Brown has linked the ideas of the anthropologists with the observation that most people don’t try to formulate coherent propositions on anything, including religion. I don’t know whether the anthropologists would agree with this, I’d need to read more of their stuff to tell. It’s clear that most religious people do try to draw a map of the real world. As Yudkowsky illustrates with his dragon-believer example, most believers already know what excuses to make for the apparent absence of dragons or gods, even as they claim belief in them, so they’re keeping a map of the real world somewhere. The believers without the map are the ones other believers regard either as shiny-eyed lunatics, like the folk who don’t go to doctors because God will heal them; or as heroes of the faith for showing such belief, like the monks and martyrs. I’d paraphrase Brown’s argument as “most people don’t see the virtue of having one map for all occasions, or of being able to articulate it”.

Of course, if you’re a religious believer, you might find the anthropologists’ approach a little patronising. Some of you seem to have beliefs which are propositions about how the world is. As I said over on robhu‘s journal a while back, Dawkins at least does believers the courtesy of taking them at their word. What do you think?

Sam Harris makes a modest proposal

One of the Four Horsemen of New Atheism, Sam Harris, appears to have undergone some sort of conversion. This is serious stuff.

The people over at Edge have been talking about Jerry Coyne’s book reviews and thoughts on the incompatibility of science and religion (mentioned here previously). The authors of the books, Karl Giberson and Ken Miller, have both responded to the reviews.

Yet it is Harris, a former militant atheist himself, who responds most resoundingly to Coyne (and his supporter, Dennett), in a sweeping, magisterial essay whose sophistication, not to say length, rivals the work of William Lane Craig. I commend it to you.

<lj-cut text=”Just one more thing you should know before you comment”>This is a joke, people. Do read Harris’s essay, though, it’s laugh out loud funny in some places.

A peach / looks good / with lots of fuzz / but man’s no peach / and never was

robhu linked to a post on convert_me in which pooperman realises he’s an atheist after reading Dawkins, Dennett and Harris. There’s some interesting reflection on the origins of scriptural literalism, which is related to the stuff about science and truth in my last post. pooperman writes:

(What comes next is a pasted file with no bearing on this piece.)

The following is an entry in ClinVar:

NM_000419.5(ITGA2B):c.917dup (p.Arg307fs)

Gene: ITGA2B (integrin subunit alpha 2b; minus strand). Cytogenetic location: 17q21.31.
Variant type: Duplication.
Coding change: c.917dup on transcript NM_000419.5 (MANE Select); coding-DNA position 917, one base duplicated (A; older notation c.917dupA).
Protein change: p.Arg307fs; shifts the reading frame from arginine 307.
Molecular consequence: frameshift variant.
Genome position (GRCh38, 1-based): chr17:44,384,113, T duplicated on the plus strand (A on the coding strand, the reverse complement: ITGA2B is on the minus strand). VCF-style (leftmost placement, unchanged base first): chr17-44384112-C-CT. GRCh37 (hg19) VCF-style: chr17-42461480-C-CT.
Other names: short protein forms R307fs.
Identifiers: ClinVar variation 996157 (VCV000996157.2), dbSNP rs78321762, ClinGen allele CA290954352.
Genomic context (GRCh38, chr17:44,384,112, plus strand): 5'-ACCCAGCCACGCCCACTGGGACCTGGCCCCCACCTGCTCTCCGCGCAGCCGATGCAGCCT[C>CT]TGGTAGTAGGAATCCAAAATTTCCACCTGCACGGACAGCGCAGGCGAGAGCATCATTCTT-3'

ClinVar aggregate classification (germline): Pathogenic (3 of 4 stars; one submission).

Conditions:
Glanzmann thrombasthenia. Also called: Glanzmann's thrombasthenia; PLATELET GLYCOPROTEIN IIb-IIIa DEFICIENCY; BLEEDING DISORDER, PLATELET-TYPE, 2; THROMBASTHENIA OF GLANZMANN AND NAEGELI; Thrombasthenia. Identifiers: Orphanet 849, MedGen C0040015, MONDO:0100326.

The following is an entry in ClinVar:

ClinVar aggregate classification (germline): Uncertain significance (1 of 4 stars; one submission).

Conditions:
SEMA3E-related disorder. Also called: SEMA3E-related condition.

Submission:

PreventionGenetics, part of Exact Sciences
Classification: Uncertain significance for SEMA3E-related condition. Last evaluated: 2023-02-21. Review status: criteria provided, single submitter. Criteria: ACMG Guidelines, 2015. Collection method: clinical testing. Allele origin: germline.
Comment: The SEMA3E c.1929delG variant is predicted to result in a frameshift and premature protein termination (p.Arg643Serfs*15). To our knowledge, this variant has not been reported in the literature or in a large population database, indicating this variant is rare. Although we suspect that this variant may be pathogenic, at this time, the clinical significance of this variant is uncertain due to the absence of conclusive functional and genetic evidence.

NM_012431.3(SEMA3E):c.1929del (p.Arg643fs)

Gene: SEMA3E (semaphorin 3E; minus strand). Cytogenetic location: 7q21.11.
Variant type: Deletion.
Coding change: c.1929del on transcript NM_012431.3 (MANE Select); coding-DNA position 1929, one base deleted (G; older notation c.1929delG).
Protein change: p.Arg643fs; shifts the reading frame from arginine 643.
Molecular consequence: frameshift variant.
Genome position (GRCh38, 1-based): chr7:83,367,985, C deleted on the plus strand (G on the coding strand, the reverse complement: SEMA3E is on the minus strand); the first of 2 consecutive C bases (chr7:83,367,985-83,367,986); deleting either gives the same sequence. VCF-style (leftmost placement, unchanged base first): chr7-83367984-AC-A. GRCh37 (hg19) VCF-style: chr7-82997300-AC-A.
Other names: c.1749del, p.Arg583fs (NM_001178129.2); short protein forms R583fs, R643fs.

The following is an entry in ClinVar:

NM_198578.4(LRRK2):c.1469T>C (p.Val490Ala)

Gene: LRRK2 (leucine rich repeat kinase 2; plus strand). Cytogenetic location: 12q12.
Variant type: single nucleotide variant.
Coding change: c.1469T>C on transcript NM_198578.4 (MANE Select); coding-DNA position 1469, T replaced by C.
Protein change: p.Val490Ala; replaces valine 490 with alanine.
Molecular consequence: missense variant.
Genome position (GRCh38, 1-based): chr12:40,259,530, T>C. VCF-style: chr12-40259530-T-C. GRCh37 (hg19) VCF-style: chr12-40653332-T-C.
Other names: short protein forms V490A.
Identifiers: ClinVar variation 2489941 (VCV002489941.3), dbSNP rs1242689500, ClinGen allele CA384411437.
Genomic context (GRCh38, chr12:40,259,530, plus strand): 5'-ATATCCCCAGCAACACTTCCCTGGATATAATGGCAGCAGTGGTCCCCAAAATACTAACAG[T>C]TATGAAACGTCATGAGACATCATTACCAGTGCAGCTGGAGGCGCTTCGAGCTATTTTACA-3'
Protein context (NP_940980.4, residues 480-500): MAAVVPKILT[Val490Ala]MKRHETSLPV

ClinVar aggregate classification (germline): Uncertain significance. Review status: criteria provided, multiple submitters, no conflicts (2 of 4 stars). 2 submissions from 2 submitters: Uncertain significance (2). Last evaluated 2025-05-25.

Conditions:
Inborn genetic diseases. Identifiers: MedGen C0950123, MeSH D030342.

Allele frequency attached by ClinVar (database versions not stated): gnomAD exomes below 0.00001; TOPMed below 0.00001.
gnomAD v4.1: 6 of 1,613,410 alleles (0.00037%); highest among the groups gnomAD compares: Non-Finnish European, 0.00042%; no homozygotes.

Basically, Harris’ has ceded–on behalf of religion, apparently–the hermeneutic of scripture to the fundamentalists. What Harris fails to understand is the scriptural basis for a more-moderate and more-metaphorical (as well as through the changing lens of historical contexts) interpretation of much of scripture. Also, Harris presumes that the literal approach to scripture is more-primitive, more-fundamental–that the “first” believers in these ancient religions understood and interpreted the texts in a straightforward and unquestioningly literal way.

There is a good chance, IMO, that Harris has this completely backwards. It is entirely possible that religious moderation is more primitive, and that literalism is a more modern corruption of religion–a corruption from the outside, not from within. What is the source of this corruption? It is reasonable to suggest that the rise of science and the increasing rhetorical value of the “objectively true” that science (and, more to the point, engineering) has infected the religious mindset and caused some of the religious to prematurely devalue the indirect truths and insights of a beautifully-complex metaphorical image and to seek to replace these images as images with a direct, parsimonious, and straightforward representation of Truth, without sacrificing the images themselves. The literalists have, I think, slit their spiritual wrists with Ockham’s razor.


I’ve often heard that evangelicalism is a modern heresy, but I’ve never seen the historical evidence for it. Does anyone have any references for that idea?